Beyond life and death, beyond good and evil, there is honor. It is the abode of the eternal, which none can take but which can be destroyed through a single rash act. It is a measure of one’s place within a society, a status known to all and sought by many. Whether in a samurai culture, the frozen viking wastes of the northlands, or the dizzying court intrigues of a byzantine kingdom, honor provides an anchor and stable foundations for your life’s work. If you lack honor, others view you as faithless, untrustworthy, disloyal, and unfair. Honor influences reputation, status, and legend, but transcends them all.
Who has honor varies from culture to culture. In some, anyone from the lowliest peasant to the emperor can pursue honor, and a life lived in accordance with honor is the highest achievement. In another land, honor is a game only for nobility, a scoring method in their battles over status. Honor may be purely a warrior’s code or a more primitive, largely unspoken understanding between combatants.
In some lands, the use of poison is an instant blight on one’s honor. In others, its subtle and effective use might be a mark of the truly civilized person who wants to avert war and avoid innocent bloodshed. The general who fights until his last soldier falls is counted as honorable in some realms; in others, it is the general who surrenders, recognizing that sacrificing her soldiers’ lives would be a waste. A criminal’s code of honor is different from a priest’s, and a school of wizards may have different rules for honor than a cabal of sorcerers.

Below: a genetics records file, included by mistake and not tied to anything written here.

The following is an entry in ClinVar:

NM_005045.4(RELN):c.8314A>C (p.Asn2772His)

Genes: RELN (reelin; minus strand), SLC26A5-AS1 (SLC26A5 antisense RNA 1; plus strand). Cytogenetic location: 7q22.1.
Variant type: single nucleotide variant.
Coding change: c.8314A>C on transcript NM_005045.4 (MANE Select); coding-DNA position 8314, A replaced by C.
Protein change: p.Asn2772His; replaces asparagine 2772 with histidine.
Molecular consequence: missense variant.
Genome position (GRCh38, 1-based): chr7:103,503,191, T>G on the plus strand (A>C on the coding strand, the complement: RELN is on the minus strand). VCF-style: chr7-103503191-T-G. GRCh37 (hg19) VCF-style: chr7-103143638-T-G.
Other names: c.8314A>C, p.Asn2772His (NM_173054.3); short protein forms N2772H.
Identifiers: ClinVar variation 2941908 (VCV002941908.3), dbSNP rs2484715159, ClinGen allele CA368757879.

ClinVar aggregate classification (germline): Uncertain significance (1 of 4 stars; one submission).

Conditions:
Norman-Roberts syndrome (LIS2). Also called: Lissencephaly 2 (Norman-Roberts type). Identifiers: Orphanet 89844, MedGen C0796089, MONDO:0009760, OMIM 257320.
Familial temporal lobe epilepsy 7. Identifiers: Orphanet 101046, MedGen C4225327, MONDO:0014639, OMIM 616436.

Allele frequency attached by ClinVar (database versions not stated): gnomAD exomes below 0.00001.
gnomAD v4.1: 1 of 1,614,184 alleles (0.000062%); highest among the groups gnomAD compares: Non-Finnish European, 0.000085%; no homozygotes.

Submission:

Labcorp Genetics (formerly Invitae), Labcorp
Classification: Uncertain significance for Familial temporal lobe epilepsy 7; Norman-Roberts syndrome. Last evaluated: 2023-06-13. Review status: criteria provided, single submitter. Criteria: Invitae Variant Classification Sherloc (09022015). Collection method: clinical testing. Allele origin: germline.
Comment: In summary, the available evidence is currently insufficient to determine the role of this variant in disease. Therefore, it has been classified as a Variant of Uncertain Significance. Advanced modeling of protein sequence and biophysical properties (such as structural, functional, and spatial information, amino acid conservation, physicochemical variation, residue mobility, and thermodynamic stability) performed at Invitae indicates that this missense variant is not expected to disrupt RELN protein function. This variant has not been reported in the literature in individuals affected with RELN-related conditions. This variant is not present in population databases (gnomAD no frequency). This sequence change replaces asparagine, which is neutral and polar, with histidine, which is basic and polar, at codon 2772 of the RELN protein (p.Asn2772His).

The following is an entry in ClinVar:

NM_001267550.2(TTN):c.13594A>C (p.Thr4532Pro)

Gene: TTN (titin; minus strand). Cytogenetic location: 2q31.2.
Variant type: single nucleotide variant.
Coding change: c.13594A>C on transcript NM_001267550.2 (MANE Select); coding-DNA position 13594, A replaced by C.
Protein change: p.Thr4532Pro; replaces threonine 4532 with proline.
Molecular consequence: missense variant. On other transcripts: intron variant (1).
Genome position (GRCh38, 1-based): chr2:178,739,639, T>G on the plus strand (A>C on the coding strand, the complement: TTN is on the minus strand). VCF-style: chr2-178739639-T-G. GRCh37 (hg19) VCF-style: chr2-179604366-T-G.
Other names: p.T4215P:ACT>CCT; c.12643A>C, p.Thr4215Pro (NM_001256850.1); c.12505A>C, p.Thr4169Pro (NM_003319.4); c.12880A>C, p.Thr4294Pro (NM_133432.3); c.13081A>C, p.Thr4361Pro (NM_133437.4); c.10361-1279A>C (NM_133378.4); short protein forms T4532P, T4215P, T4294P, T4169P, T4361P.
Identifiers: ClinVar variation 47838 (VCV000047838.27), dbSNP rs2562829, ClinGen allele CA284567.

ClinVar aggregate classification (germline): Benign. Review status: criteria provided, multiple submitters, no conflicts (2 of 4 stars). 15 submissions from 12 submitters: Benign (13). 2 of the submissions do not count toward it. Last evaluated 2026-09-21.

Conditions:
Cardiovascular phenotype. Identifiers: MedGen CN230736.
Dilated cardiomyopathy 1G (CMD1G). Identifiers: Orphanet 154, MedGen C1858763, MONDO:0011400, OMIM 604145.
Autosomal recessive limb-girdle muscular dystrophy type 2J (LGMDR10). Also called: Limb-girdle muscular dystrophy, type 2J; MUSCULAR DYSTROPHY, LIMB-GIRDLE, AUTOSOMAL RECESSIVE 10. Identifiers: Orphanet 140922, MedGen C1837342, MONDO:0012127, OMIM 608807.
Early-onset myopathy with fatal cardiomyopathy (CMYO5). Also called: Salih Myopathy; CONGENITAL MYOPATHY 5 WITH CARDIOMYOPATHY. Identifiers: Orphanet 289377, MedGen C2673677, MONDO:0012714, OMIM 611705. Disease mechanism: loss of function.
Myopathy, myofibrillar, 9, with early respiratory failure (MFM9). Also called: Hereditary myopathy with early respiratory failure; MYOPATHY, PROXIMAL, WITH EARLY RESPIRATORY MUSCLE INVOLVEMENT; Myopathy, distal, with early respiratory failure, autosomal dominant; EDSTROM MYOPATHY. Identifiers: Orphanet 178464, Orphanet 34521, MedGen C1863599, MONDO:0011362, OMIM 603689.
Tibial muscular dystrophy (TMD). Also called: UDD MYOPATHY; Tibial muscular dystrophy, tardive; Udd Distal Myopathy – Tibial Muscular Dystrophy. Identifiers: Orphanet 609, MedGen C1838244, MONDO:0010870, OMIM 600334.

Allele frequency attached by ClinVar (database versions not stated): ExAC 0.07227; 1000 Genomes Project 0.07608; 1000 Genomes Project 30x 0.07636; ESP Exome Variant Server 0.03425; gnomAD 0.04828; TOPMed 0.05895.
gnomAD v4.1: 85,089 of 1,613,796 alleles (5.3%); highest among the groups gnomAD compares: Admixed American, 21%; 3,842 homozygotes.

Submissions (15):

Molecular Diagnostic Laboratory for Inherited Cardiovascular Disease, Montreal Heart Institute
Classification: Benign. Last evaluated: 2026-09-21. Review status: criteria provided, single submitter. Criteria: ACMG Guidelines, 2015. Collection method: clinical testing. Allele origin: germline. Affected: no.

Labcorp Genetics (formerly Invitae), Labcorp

No matter what form it takes, honor is recognition of a code larger than the individual, a willingness to subsume one’s desires in the service of that code. Honor requires self-sacrifice. It is often neither the most reasonable course of action nor the most practical. It comes with a cost, but is its own reward. Your honor must be protected and upheld at all times; allowing another to besmirch it is almost as great an affront as you performing a dishonorable act. A dishonorable person may try to use your honorable code against you, but honor does not equate to stupidity.
This section presents a system for representing honor, as well as examples of various honor codes, including the chivalric code, the criminal code, and the samurai code.
Honor is represented by points on a scale from 0 to 100. A score of 0 represents a person who is seen as completely untrustworthy, willing to sacrifice anything and anyone for even a momentary gain. A score of 100 represents a person of legendary stature whose reputation is without blemish. Honor is not a measurement of alignment, fame, or goodwill so much as a gauge of loyalty, trustworthiness, and fairness—one could be a kindhearted-but-flighty shogun with 0 honor points, or a cruel-but-stalwart monk with 100 honor points.
NPC Base Honor Points: An NPC’s base number of honor points is equal to its CR × 5. The GM modifies this value according to the Gaining and Losing Honor section. An NPC who deviates from the strictures of his society may have an honor score very different from this base value. Most NPCs’ honor scores rarely change, though the GM might choose to bestow fortune or disgrace on a particular NPC as a story or adventure hook for the PCs.